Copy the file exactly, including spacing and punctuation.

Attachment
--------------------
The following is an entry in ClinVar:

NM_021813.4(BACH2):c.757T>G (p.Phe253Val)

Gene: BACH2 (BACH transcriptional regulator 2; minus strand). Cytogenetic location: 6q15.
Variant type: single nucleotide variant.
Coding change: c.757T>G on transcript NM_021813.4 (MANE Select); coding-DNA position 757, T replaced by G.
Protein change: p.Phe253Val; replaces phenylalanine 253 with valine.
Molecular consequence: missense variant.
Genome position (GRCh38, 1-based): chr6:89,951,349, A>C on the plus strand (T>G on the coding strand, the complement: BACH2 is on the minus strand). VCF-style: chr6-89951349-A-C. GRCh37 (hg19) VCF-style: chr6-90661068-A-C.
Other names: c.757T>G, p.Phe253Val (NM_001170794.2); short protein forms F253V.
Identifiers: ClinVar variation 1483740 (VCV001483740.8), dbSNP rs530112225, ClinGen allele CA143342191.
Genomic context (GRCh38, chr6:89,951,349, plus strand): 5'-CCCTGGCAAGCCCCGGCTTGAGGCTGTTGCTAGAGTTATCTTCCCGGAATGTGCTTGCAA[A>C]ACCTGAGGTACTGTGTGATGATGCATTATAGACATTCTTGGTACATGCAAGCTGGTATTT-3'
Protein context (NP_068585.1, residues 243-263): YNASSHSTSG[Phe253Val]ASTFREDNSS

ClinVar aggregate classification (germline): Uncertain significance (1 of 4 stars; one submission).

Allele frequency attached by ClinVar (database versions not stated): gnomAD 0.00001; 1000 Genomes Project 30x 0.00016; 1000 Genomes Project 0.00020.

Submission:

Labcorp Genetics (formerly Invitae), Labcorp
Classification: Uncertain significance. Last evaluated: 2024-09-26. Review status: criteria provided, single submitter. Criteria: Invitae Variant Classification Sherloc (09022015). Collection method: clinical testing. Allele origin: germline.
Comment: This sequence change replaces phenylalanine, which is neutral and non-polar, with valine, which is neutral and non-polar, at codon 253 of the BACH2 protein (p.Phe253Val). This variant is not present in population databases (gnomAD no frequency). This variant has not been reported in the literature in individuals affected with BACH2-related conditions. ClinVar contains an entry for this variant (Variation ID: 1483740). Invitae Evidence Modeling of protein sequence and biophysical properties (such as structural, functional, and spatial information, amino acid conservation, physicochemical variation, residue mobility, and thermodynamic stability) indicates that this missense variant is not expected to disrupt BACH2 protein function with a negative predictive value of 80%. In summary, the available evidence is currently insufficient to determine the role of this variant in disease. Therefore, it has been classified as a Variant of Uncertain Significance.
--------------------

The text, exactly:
The following is an entry in ClinVar:

NM_021813.4(BACH2):c.757T>G (p.Phe253Val)

Gene: BACH2 (BACH transcriptional regulator 2; minus strand). Cytogenetic location: 6q15.
Variant type: single nucleotide variant.
Coding change: c.757T>G on transcript NM_021813.4 (MANE Select); coding-DNA position 757, T replaced by G.
Protein change: p.Phe253Val; replaces phenylalanine 253 with valine.
Molecular consequence: missense variant.
Genome position (GRCh38, 1-based): chr6:89,951,349, A>C on the plus strand (T>G on the coding strand, the complement: BACH2 is on the minus strand). VCF-style: chr6-89951349-A-C. GRCh37 (hg19) VCF-style: chr6-90661068-A-C.
Other names: c.757T>G, p.Phe253Val (NM_001170794.2); short protein forms F253V.
Identifiers: ClinVar variation 1483740 (VCV001483740.8), dbSNP rs530112225, ClinGen allele CA143342191.
Genomic context (GRCh38, chr6:89,951,349, plus strand): 5'-CCCTGGCAAGCCCCGGCTTGAGGCTGTTGCTAGAGTTATCTTCCCGGAATGTGCTTGCAA[A>C]ACCTGAGGTACTGTGTGATGATGCATTATAGACATTCTTGGTACATGCAAGCTGGTATTT-3'
Protein context (NP_068585.1, residues 243-263): YNASSHSTSG[Phe253Val]ASTFREDNSS

ClinVar aggregate classification (germline): Uncertain significance (1 of 4 stars; one submission).

Allele frequency attached by ClinVar (database versions not stated): gnomAD 0.00001; 1000 Genomes Project 30x 0.00016; 1000 Genomes Project 0.00020.

Submission:

Labcorp Genetics (formerly Invitae), Labcorp
Classification: Uncertain significance. Last evaluated: 2024-09-26. Review status: criteria provided, single submitter. Criteria: Invitae Variant Classification Sherloc (09022015). Collection method: clinical testing. Allele origin: germline.
Comment: This sequence change replaces phenylalanine, which is neutral and non-polar, with valine, which is neutral and non-polar, at codon 253 of the BACH2 protein (p.Phe253Val). This variant is not present in population databases (gnomAD no frequency). This variant has not been reported in the literature in individuals affected with BACH2-related conditions. ClinVar contains an entry for this variant (Variation ID: 1483740). Invitae Evidence Modeling of protein sequence and biophysical properties (such as structural, functional, and spatial information, amino acid conservation, physicochemical variation, residue mobility, and thermodynamic stability) indicates that this missense variant is not expected to disrupt BACH2 protein function with a negative predictive value of 80%. In summary, the available evidence is currently insufficient to determine the role of this variant in disease. Therefore, it has been classified as a Variant of Uncertain Significance.